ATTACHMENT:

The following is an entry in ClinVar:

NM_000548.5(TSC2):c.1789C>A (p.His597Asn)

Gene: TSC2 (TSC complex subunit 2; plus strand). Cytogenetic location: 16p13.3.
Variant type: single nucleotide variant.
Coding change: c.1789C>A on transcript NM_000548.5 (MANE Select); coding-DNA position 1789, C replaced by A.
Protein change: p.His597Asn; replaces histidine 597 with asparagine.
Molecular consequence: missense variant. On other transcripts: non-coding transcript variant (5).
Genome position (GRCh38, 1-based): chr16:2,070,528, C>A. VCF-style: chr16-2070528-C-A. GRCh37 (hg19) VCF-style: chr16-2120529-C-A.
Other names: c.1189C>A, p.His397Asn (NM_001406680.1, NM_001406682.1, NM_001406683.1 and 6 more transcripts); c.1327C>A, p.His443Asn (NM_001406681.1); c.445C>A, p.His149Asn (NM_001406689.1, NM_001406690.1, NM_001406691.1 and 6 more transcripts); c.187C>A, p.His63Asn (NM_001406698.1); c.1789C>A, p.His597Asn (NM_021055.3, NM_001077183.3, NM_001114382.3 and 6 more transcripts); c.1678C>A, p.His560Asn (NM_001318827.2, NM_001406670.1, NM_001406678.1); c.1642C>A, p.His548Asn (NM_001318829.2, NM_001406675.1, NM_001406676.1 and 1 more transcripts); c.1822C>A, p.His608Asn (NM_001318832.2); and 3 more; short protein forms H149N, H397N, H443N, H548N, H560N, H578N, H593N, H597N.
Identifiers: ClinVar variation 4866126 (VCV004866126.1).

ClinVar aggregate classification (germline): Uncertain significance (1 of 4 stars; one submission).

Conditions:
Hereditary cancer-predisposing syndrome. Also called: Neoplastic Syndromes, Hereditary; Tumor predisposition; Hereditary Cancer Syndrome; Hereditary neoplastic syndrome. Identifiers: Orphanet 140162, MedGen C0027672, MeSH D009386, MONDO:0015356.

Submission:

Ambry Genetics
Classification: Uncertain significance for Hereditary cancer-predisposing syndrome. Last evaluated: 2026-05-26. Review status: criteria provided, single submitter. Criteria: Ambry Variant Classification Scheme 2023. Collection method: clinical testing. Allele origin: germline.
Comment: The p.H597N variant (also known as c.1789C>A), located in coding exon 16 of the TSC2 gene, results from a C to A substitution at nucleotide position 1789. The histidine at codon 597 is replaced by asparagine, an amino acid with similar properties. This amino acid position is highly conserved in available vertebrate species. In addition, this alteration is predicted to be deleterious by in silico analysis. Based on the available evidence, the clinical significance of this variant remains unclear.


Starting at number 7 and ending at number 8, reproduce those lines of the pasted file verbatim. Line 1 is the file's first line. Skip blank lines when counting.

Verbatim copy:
Molecular consequence: missense variant. On other transcripts: non-coding transcript variant (5).
Genome position (GRCh38, 1-based): chr16:2,070,528, C>A. VCF-style: chr16-2070528-C-A. GRCh37 (hg19) VCF-style: chr16-2120529-C-A.